Charlotte “Charlie” Castro
Castro, who has taught in the communication department at Century College and North Hennepin Community College, says her educational background and work as a systems analyst prepare her to serve on the board.
“As a systems analyst, it is my job to view all aspects of a project and come up with a solution that allows for the best result while being able to streamline ineffective processes for the greater good,” she said by email in response to a Park Bugle questionnaire sent to all six candidates.
“As the only educator running for school board, I am currently living the virtual classroom experience brought on by the pandemic,” Castro says. “I know the stress of working through remote learning, technology and getting students from where they currently are to where they need to be. That perspective will make me the most effective board member.”
Castro, who says being a Latinx woman of color gives her a unique perspective, counts resources for teachers and students (including access to the arts, dance, advanced classes and internship/apprenticeship programs) as one of the biggest challenges.
She also wants to conduct listening sessions with the community to implement ideas from “voices that have largely gone unnoticed.”
“I want to work with community leaders, parents, teachers and students to create the schools that work for all the students that attend those schools,” she says.
Farnsworth, a 2016 graduate of Highland Park High School and a resident of the Summit-University neighborhood, is executive director of the Highland Business Association and chairman of the Southwest Business Coalition.
Farnsworth, a senior at the University of Minnesota studying human resource development in the College of Education and Human Development, says his background in governance and passion for public education will serve him well, if elected.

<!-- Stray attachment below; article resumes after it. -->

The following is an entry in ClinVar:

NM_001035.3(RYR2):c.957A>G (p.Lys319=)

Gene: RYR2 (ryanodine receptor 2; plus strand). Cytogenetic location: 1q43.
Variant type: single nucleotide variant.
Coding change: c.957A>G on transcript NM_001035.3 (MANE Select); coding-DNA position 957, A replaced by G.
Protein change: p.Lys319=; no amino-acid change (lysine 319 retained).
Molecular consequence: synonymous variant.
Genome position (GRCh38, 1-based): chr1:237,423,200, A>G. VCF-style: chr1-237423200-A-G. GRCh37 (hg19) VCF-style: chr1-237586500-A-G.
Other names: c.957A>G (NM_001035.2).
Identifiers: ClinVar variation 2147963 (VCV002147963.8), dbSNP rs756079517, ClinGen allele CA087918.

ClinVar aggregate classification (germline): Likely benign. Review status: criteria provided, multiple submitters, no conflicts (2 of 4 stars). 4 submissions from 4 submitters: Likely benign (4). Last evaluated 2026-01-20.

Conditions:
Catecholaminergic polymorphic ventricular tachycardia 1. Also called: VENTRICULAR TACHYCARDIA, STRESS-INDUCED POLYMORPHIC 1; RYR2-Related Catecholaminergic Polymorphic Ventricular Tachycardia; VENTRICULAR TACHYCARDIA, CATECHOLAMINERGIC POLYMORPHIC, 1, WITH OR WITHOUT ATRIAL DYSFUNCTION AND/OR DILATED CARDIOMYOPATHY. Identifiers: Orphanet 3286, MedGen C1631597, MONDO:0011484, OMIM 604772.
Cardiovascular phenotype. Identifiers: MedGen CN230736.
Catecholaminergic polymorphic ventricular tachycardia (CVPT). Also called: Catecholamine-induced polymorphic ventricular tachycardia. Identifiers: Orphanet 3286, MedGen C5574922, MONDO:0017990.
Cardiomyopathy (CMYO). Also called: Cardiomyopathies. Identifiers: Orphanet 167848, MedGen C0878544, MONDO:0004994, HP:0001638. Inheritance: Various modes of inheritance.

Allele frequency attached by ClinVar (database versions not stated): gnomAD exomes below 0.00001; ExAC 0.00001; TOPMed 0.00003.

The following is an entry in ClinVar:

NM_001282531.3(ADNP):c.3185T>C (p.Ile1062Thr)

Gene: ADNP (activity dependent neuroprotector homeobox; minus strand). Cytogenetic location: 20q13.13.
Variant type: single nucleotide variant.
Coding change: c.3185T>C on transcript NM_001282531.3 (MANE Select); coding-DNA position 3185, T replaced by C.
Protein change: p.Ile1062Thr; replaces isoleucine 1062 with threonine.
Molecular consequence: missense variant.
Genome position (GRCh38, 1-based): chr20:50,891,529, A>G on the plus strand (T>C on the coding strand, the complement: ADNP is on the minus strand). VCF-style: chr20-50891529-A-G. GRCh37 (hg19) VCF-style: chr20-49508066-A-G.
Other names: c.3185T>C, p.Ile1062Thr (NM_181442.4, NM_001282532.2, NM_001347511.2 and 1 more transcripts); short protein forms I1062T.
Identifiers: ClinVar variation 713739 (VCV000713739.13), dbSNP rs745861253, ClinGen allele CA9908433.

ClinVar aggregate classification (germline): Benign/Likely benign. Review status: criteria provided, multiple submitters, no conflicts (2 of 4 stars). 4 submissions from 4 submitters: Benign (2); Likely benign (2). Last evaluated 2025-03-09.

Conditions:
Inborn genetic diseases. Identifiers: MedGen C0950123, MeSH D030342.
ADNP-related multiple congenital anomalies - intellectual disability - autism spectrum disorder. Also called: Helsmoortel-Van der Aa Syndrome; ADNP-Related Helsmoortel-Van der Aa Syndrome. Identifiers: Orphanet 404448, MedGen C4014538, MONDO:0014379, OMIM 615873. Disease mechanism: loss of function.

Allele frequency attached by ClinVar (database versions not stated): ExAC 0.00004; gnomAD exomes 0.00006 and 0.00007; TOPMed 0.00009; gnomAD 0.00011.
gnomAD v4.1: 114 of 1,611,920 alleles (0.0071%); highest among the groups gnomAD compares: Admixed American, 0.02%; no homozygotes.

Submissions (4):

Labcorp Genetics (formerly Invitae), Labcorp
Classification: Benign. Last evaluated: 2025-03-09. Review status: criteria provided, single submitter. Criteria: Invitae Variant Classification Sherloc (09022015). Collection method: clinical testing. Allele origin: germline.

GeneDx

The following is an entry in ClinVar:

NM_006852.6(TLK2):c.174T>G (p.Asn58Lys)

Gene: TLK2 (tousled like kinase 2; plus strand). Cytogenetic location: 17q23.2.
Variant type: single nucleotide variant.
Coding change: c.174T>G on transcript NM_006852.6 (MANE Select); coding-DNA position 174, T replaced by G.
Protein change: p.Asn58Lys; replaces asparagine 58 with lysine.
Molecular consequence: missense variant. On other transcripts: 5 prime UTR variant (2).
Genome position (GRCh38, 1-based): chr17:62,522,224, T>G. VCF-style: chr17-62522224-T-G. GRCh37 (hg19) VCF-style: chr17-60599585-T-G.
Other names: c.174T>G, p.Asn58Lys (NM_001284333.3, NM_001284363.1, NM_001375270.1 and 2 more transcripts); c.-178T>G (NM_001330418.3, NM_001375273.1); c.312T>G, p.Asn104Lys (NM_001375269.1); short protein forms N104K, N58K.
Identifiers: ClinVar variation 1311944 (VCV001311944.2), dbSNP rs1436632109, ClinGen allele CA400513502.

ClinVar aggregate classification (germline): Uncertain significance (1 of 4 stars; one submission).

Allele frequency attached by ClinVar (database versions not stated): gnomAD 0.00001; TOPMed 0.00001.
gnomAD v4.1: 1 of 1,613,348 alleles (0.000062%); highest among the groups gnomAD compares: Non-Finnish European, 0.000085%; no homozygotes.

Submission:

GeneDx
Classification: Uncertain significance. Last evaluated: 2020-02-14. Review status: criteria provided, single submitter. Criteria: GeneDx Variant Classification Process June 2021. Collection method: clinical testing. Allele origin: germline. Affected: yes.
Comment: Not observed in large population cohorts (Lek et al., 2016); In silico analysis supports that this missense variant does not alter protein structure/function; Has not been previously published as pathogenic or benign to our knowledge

“I believe that now more than ever, students and parents need informed and engaged advocates at the table for the numerous significant decisions that will be made in the coming months that have the potential to reshape education as we know it,” Farnsworth said.
Farnsworth, citing a June 28 report projecting a loss of 1,228 students in the district, says declining enrollment and racism and inequity are among the biggest challenges.
“Since then,” he said, “uncertainty surrounding enrollment has only increased due to an extended period of distance learning and other disruptions to educational delivery due to COVID-19.”
As for leveling the playing field, “we must all be willing to have open, honest and uncomfortable conversations about the intersections of race, bias and privilege,” Farnsworth said. “Disrupting and dismantling racism and deeply ingrained systemic inequities must be at the forefront of ongoing conversations.”
He also wants to build on community partnerships. “When schools are lifted up and supported by their surrounding community, it’s a win-win for all.”
Hardy, a project manager at Wells Fargo who lives in the Payne-Phalen neighborhood, says he previously served on the board for eight years until losing the seat in the 2015 election. He also cites, as other qualifications to return to the board, serving in community groups focused on education equity and student achievement, and 25 years in training and information technology.
He says he’s running again to help shape policy that:
• Ensures students and families have access to consistent internet service or an alternative.
• Plans how to reach students who don’t have stable housing.
• Help educators and support staff prepare to deliver distance/online instruction/
• Work with the Student Engagement and Advancement Board and communities to keep students engaged as learners while helping “particularly their mental health needs that have been impacted by the pandemic and the aftermath of George Floyd’s murder.”
The board’s greatest challenges, Hardy says, include ensuring distance learning meets special education standards of service.
Mame, who moved to Minnesota as a teenager from Ethiopia, joined TakeAction MN in June 2019 as its woman of color organizer.